This is the first year I have ever taught computer science! I took my fair share of computer science classes in college but that was a long time ago! My school sent me to an AP Institute this summer which was great and really helped me start to conceptualize how I wanted my course to go, but I foresee some false starts and chaos this year!
Our text is Java Software Solution by Lewis, Loftus, and Cocking, but I’m not sure how much I am going to use it. We haven’t really gotten to that point of the course, yet (see below) and I’m considering using something like Blue Pelican Java or one of the other free textbooks available online. At the moment I’m a little overwhelmed by choice.
In the spirit of my philosophy of working on big ideas before getting into the inevitable minutia that comes with starting a class, we have spent time this week working on less textbook dependent things. This has been tricky because our school computer lab isn’t set up yet, so I have had to burn more time than I would like downloading JDK’s, IDE’s, and importing JARs. But by today we were finally able to run some code!
The first day of class students spent playing with lightbot. I was introduced to lightbot at my AP institute and it seemed like a friendly way to get students exposed to some of the thought processes and concepts of object oriented programming. I tried to explicitly connect some of the ideas in lightbot to object oriented methods, but I was a lot clumsier about it than I would have liked.
Otherwise this week we have been working with Karel J. Robot. I wish I had been able to spend the first few days in the computer lab, because we spent a fair amount of time trying to get things up and running and that’s time I think could have been better spent, but when we were finally able to get things really going today I felt like there was a good pay off. I like that students are exposed to real code that’s more complex than something like “Hello World”, have to focus in on the relevant parts, and make changes. I also like that they can immediately run their code and get visual feedback (we don’t do a whole lot with GUI otherwise in the course). I also like that they have to interact with a class (UrRobot, etc) without actually seeing the code for it, just knowing what methods it has and what they do. Already they are itching to write new methods to help the robot learn to do things it can’t already! Also they love getting to rename their robot.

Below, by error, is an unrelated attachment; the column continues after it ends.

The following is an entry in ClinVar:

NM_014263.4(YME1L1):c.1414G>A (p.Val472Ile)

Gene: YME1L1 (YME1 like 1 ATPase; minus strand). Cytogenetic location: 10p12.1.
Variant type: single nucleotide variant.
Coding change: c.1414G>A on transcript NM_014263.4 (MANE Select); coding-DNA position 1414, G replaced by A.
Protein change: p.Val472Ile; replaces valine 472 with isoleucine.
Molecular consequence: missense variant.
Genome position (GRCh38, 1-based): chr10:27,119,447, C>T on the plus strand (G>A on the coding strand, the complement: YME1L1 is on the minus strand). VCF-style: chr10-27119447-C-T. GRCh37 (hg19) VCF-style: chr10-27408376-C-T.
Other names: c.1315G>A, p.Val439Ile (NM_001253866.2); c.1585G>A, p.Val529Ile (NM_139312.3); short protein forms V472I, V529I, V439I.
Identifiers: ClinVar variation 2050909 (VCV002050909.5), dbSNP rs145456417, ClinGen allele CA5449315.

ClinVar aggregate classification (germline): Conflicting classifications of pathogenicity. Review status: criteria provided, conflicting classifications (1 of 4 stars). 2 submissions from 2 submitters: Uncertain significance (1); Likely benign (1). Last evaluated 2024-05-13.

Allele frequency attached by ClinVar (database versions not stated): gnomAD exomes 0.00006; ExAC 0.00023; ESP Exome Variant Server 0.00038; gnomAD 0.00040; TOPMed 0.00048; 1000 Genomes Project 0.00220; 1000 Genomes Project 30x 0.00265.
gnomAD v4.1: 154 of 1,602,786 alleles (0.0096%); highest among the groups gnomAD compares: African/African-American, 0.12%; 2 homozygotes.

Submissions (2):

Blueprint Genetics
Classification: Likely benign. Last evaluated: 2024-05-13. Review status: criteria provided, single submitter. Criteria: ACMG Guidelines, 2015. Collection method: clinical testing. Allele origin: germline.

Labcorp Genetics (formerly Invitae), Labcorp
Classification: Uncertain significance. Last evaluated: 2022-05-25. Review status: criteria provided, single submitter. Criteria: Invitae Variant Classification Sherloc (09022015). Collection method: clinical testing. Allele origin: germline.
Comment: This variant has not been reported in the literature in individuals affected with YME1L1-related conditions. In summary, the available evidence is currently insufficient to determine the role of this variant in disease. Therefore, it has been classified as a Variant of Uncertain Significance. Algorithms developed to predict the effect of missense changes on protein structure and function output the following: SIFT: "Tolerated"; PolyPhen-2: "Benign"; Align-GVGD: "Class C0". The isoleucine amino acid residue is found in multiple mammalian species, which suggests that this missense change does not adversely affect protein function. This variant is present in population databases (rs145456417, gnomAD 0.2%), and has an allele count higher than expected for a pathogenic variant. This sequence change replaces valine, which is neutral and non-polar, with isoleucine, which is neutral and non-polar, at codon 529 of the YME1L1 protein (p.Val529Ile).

We will spend at least one more day with Karel next week. At some point I will have to pull the chute and start with a more traditional course sequence. Many of my students bring their laptops with them to class but some will only have the school chrombooks in class, so I plan to use tools like codeboard.io and codingbat as our primarily in class tools, and students will have to work on more complex projects outside of class (and we will reserve the computer lab as necessary). I hope this is a workable model! I also have a few students who aren’t interested in AP credit who would rather learn a language like Python than Java, and I’m trying to work with these students in getting something they find worthwhile out of the class.
We shall see what this year holds! I expect a lot of challenges, frustrations, and set backs but also a lot of growth, and that’s very important to me.